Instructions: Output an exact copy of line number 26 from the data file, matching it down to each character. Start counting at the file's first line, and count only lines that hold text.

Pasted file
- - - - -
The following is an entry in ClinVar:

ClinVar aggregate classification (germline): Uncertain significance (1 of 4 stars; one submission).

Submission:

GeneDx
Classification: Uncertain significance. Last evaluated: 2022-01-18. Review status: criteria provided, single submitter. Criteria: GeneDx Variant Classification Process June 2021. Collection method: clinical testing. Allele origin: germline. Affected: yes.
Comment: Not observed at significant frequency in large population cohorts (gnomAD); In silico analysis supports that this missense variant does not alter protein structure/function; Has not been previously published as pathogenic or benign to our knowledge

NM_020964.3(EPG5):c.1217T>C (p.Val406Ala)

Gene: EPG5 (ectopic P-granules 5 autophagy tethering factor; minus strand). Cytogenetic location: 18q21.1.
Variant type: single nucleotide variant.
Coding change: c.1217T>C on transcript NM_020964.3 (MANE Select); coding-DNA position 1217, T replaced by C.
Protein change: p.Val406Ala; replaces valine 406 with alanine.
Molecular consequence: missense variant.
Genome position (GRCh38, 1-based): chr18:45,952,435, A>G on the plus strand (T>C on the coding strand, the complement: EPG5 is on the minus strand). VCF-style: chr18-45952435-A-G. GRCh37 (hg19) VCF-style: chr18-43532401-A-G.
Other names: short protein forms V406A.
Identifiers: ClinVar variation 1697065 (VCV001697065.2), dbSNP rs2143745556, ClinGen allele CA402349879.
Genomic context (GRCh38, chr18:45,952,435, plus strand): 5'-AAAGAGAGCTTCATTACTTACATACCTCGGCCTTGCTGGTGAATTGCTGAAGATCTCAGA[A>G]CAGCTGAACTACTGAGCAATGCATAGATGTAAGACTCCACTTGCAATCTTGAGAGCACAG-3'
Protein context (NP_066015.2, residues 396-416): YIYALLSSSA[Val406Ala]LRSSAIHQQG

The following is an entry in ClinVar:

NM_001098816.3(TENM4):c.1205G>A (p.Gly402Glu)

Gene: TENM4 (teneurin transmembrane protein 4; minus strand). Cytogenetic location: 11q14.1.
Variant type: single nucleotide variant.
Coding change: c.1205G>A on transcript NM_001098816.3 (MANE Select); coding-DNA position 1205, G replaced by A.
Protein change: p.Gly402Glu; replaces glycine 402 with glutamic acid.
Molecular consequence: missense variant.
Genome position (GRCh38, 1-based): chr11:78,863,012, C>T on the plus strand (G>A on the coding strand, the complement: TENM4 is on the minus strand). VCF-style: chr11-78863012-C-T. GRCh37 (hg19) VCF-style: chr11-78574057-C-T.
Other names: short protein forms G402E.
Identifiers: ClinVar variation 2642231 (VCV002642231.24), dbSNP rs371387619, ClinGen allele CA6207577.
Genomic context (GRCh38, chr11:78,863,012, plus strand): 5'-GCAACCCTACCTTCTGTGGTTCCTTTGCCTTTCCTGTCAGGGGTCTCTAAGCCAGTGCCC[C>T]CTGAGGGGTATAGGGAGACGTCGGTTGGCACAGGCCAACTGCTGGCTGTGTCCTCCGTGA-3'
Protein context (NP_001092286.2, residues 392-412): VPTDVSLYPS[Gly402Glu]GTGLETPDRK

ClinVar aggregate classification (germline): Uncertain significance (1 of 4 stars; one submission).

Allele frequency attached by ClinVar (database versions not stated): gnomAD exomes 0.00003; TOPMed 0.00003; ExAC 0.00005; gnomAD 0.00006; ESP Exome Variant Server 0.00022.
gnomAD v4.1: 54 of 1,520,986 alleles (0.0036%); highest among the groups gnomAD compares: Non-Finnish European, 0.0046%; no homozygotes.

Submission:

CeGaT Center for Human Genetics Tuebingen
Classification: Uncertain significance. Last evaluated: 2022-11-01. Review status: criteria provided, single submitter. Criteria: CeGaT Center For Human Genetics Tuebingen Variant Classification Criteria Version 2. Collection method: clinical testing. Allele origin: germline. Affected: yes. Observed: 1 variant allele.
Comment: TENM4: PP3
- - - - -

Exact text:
Other names: short protein forms G402E.